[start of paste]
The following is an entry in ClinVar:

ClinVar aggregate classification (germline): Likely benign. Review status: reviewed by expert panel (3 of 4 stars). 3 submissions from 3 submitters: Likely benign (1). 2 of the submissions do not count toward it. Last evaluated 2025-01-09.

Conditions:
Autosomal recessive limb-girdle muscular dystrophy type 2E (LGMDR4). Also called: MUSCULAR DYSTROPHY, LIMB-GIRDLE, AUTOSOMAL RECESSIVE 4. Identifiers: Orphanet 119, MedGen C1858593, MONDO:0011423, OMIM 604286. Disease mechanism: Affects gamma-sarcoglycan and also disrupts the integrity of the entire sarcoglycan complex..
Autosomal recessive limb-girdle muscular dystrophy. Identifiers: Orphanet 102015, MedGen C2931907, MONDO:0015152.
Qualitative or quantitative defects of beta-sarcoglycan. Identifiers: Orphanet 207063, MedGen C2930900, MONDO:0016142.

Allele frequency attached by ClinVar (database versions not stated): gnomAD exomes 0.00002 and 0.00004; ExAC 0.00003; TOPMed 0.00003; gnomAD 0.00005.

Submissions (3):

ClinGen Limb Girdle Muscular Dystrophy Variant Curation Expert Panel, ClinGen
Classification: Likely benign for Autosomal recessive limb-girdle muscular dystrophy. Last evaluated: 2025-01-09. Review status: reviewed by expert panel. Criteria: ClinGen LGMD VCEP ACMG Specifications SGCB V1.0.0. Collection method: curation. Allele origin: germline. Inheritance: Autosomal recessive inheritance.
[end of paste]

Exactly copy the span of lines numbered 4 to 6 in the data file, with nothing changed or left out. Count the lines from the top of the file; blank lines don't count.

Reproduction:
Autosomal recessive limb-girdle muscular dystrophy type 2E (LGMDR4). Also called: MUSCULAR DYSTROPHY, LIMB-GIRDLE, AUTOSOMAL RECESSIVE 4. Identifiers: Orphanet 119, MedGen C1858593, MONDO:0011423, OMIM 604286. Disease mechanism: Affects gamma-sarcoglycan and also disrupts the integrity of the entire sarcoglycan complex..
Autosomal recessive limb-girdle muscular dystrophy. Identifiers: Orphanet 102015, MedGen C2931907, MONDO:0015152.
Qualitative or quantitative defects of beta-sarcoglycan. Identifiers: Orphanet 207063, MedGen C2930900, MONDO:0016142.